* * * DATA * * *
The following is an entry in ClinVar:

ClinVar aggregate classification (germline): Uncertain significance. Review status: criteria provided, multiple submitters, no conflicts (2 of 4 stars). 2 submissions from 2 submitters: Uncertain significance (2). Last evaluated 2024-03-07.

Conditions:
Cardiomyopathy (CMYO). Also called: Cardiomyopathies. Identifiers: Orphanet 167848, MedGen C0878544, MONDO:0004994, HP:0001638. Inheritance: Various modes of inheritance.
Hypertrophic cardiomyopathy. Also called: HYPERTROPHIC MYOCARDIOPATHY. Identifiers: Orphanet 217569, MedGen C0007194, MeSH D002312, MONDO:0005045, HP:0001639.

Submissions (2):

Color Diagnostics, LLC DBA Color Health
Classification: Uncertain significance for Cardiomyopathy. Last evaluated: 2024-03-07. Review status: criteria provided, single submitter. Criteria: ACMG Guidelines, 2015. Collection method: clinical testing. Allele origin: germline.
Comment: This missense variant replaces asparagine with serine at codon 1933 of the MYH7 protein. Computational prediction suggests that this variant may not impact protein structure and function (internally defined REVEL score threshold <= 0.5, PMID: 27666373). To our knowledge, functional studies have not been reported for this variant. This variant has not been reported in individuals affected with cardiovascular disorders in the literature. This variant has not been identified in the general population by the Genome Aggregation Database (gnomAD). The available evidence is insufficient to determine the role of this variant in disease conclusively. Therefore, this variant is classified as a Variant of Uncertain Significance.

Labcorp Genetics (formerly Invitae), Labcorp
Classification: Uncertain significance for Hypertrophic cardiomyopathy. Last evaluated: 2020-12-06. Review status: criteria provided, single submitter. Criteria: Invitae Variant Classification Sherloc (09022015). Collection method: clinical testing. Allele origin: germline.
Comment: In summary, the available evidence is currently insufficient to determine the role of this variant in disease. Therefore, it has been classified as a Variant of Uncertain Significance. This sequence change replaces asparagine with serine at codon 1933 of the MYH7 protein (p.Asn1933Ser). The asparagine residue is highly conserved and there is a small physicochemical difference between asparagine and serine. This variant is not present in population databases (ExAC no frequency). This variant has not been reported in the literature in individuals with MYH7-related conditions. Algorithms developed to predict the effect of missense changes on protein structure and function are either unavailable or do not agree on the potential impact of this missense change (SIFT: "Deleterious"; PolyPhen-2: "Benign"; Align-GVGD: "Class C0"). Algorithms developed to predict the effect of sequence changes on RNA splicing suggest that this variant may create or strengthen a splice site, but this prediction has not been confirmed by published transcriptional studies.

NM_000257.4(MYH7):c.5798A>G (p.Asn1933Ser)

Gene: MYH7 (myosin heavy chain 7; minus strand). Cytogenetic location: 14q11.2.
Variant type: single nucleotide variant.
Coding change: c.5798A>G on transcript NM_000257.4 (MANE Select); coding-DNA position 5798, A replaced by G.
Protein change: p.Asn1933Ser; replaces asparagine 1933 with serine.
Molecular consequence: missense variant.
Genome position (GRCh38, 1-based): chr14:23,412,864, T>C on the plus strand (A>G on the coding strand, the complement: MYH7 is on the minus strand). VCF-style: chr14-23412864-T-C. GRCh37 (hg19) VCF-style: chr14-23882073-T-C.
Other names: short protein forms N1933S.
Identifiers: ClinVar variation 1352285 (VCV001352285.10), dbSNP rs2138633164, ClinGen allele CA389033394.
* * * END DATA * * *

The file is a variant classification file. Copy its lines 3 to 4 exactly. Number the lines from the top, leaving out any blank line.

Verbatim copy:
Conditions:
Cardiomyopathy (CMYO). Also called: Cardiomyopathies. Identifiers: Orphanet 167848, MedGen C0878544, MONDO:0004994, HP:0001638. Inheritance: Various modes of inheritance.